Surviving financial abuse is tough. Moving on and letting go of one’s resentment towards her abuser can be challenging. I can’t say when it becomes clear when one needs to stop wanting revenge. Or needs to stop talking about what happened with anger and bile. But there comes a time.
Being financially abused is devastating and causes lifelong scars.
Holding onto the anger and resentment isn’t healthy, and it can hold you back in your recovery.
If you believe that what you focus on is what you get, like I do, then staying hung up in your anger and resentment will hold back your progress. Learning not to stay focused on your ex and all the harm he caused you may seem unnecessary, but I beg to differ. I think it is part of your healing journey to learn to let go. Again and again. Because the bitterness will come back, again and again. And each time you need to recognize it for what it is and let it go. Easier said than done, for sure. I’m here to encourage you to learn to recognize when you start to let the negative thoughts drag you back into the bitterness.
It might be as simple as having to buy new shoes for your child for back to school and realizing you don’t have the extra money right now for that necessity. Or it might be not qualifying for a loan because you are still tied to your ex because of a bankruptcy. Big or small, doesn’t matter. If it’s a financial trigger for you, then it’s important to recognize that’s what it is and figure out how to let it go.
Noticing when you get angry is the first step.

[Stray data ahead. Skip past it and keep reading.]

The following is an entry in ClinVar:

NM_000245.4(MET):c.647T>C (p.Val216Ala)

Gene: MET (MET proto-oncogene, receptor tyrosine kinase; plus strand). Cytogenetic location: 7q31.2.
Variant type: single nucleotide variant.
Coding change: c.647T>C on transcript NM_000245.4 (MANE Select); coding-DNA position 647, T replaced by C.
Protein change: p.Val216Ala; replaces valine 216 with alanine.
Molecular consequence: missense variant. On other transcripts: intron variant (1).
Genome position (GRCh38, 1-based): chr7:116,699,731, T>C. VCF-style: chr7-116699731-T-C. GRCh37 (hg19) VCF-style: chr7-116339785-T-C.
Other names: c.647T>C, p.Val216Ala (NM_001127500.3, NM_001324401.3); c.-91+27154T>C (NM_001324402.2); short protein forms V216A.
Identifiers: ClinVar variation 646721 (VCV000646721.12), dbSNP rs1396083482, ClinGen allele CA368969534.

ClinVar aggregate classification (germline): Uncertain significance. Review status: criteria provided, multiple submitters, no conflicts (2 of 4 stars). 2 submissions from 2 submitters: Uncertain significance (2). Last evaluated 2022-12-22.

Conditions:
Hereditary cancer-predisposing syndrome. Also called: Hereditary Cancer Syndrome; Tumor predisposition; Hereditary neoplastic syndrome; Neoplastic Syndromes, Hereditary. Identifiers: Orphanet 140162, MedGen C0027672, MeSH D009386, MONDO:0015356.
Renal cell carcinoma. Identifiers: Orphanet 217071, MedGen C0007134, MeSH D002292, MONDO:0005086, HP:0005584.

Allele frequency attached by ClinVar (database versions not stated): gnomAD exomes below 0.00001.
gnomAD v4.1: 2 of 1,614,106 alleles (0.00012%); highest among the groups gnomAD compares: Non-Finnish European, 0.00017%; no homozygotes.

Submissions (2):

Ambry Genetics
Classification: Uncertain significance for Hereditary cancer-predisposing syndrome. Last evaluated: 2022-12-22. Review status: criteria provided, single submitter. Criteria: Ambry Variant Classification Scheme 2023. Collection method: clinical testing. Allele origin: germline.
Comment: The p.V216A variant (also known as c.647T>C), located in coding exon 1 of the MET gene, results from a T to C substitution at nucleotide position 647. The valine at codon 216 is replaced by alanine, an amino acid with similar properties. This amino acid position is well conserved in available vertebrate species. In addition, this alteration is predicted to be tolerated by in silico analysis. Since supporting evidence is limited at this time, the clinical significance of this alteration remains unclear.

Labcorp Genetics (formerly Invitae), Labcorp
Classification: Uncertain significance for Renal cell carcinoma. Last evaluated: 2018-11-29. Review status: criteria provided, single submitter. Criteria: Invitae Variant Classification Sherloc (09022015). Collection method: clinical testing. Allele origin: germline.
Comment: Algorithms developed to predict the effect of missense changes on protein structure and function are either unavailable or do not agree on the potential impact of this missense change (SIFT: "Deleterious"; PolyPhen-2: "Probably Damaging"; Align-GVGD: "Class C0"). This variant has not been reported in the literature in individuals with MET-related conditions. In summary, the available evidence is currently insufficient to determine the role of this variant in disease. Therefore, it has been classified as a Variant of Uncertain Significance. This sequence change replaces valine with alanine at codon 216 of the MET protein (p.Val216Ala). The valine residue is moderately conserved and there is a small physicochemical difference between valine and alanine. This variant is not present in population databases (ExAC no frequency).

Letting it go is the next step. Again, easier said than done. When you get triggered and feel yourself sliding back into rage, stop and evaluate what might help you let it go.
For some it might be taking deep breaths or meditating. For others it might be more aggressive, like pummeling a punching bag or kicking the shit out of your opponent in the kickboxing ring. Doesn’t matter what you need, that’s a personal choice. But figuring it out will go a long way to helping you move on.
If you stay tied up in the negative, it’s hard for your money story to change. It’s hard for money to flow in when you are focused on a negative money script.
The next step is affirming something positive instead of holding on to the negative. I’m a big proponent of affirmations. Repeated consistently. When I was first breaking free of my marriage, I spent a lot of time on my bicycle sweating to the rhythm of my pedal strokes, repeating whatever affirmation drove me forward at the time.
Maybe you’re more of a writer and would do better writing out your affirmations every day. Repeating how strong and fierce you are financially. Or reminding yourself that you’ve made peace with your past.
Do whatever releases the negative and lets you focus on moving forward.
If affirmations aren’t your thing, then figure out what helps rewrite the tapes in your head. Then when you find yourself slipping into the emotions of your old money story, you can redirect yourself to a more positive forward-looking place.
It’s all about letting go and moving on.
Recovery means allowing goodness and financial recovery to flow to you.
If you are still holding onto the past, you are blocking the financial abundance you deserve. And remember, letting go must happen over and over. It’s a journey. Rewrite your story as you go along, don’t stay stuck in the past. Goodness will come when you are ready.
Sherry Lutz Herrington is the owner of Sherrington Financial Fitness, a business consulting and accounting firm specializing in strategic business planning and solid financial accounting for businesses. She is also the author of Strong Women Thriving (https://strongwomenthriving.com/), a blog which focuses on empowering women to be financially savvy, particularly after experiencing financial abuse. Sherry is currently writing a new book that both shares her personal story and addresses financial abuse. She can be reached at firstname.lastname@example.org. Join our FB group https://www.facebook.com/groups/womensurivingfinancialabuse